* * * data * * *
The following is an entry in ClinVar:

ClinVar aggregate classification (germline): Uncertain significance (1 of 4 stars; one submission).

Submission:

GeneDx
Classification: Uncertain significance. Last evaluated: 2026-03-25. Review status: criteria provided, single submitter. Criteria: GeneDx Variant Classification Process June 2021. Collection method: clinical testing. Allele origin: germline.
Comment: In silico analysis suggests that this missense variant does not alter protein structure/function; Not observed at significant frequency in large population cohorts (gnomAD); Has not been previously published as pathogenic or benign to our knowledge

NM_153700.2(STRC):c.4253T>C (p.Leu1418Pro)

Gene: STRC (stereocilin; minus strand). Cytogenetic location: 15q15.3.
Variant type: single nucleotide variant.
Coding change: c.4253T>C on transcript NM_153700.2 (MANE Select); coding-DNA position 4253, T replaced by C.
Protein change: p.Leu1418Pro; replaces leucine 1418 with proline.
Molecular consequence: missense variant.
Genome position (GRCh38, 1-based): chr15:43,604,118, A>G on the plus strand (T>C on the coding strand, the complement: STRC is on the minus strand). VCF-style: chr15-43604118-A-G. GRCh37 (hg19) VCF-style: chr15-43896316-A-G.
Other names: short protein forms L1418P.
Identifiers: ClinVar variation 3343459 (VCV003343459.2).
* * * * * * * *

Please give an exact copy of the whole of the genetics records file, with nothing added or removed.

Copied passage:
The following is an entry in ClinVar:

ClinVar aggregate classification (germline): Uncertain significance (1 of 4 stars; one submission).

Submission:

GeneDx
Classification: Uncertain significance. Last evaluated: 2026-03-25. Review status: criteria provided, single submitter. Criteria: GeneDx Variant Classification Process June 2021. Collection method: clinical testing. Allele origin: germline.
Comment: In silico analysis suggests that this missense variant does not alter protein structure/function; Not observed at significant frequency in large population cohorts (gnomAD); Has not been previously published as pathogenic or benign to our knowledge

NM_153700.2(STRC):c.4253T>C (p.Leu1418Pro)

Gene: STRC (stereocilin; minus strand). Cytogenetic location: 15q15.3.
Variant type: single nucleotide variant.
Coding change: c.4253T>C on transcript NM_153700.2 (MANE Select); coding-DNA position 4253, T replaced by C.
Protein change: p.Leu1418Pro; replaces leucine 1418 with proline.
Molecular consequence: missense variant.
Genome position (GRCh38, 1-based): chr15:43,604,118, A>G on the plus strand (T>C on the coding strand, the complement: STRC is on the minus strand). VCF-style: chr15-43604118-A-G. GRCh37 (hg19) VCF-style: chr15-43896316-A-G.
Other names: short protein forms L1418P.
Identifiers: ClinVar variation 3343459 (VCV003343459.2).